Though radical apocalyptic movements arose in the late Middle Ages, they were rare exceptions. Since Augustine, most theologians believed the Millennium of Revelation 20 referred to the present age of the church. The focal point of eschatology was not the consummation of history but the future status of individuals before God.

Beginning with Martin Luther's 95 Theses, the major Reformers challenged many medieval church doctrines, but with eschatology, they seemed mostly satisfied with this traditional emphasis and teaching.

Hidden future

Martin Luther taught that where there is forgiveness of sins, there is also life and salvation. Thus individual salvation is a present reality.

However, Christians will continue to struggle with a contradiction: "We do not wait for forgiveness and all graces as though we would not receive them until the life to come; rather, they are now present for us in faith—even though they are hidden and will be revealed only in the life to come." To be a Christian involves living out the tension between the already and the not yet.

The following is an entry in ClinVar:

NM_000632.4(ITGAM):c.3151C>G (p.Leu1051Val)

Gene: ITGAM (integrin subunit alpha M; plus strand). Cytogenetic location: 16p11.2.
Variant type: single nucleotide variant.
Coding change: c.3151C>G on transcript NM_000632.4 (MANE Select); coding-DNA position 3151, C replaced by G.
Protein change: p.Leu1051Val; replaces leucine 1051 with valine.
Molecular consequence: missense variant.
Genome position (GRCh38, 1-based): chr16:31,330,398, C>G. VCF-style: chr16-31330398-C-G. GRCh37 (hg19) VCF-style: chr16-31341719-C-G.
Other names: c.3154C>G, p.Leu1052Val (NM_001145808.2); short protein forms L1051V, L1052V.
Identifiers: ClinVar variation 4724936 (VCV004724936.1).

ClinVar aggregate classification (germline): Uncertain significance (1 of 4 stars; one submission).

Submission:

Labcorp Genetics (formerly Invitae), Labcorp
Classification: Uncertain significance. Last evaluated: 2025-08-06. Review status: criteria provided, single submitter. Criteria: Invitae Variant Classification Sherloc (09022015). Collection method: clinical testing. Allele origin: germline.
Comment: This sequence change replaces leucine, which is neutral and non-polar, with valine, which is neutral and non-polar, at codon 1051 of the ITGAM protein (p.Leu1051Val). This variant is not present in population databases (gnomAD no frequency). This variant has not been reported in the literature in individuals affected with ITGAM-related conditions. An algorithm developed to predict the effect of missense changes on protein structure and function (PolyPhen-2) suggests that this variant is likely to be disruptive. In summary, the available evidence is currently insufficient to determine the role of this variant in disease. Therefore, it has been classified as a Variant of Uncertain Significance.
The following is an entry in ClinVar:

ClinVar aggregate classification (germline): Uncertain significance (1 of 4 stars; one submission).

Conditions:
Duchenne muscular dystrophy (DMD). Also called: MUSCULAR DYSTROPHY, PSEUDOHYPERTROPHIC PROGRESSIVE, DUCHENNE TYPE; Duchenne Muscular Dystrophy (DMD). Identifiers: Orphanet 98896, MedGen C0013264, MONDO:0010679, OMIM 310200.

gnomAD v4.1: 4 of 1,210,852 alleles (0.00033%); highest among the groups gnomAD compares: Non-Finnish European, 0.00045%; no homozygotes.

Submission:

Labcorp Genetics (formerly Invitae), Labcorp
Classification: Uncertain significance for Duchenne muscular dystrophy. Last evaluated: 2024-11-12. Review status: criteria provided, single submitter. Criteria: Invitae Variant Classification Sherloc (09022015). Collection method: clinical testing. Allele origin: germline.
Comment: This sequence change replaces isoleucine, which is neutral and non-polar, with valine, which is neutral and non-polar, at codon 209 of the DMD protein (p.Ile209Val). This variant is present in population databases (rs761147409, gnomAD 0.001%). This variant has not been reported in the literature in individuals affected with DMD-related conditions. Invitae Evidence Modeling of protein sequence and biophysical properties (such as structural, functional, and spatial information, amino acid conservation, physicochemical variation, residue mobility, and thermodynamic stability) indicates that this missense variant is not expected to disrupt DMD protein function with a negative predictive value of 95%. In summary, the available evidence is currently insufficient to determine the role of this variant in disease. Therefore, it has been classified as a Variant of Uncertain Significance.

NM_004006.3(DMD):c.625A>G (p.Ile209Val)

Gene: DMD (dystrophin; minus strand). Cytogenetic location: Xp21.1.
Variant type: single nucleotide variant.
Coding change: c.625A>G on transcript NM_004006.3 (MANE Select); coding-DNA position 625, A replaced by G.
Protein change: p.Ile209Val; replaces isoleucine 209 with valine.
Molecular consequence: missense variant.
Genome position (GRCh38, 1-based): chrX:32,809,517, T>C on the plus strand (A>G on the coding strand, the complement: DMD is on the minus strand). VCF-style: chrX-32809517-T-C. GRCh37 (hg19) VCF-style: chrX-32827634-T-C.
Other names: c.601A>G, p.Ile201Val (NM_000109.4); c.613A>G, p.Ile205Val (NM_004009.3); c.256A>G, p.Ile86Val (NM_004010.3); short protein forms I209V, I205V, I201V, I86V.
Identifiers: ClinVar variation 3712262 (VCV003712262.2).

"In the life to come, we shall no more have need of faith," he wrote. "For then we shall not see dark through a glass (as we do now) but we shall see face to face." For Luther this hope is a fundamental and indispensable component of the Christian life.

Luther applies this individual eschatology also to the church. Like the medieval church before him, Luther rejected a future millennial reign and interpreted Revelation 20 as a description of the historical church rather than the end of history. In the present age, the church must continue to endure the hostility of both the world and Satan until the lordship of Christ is made clear at the end.

Still, Luther departed from aspects ...

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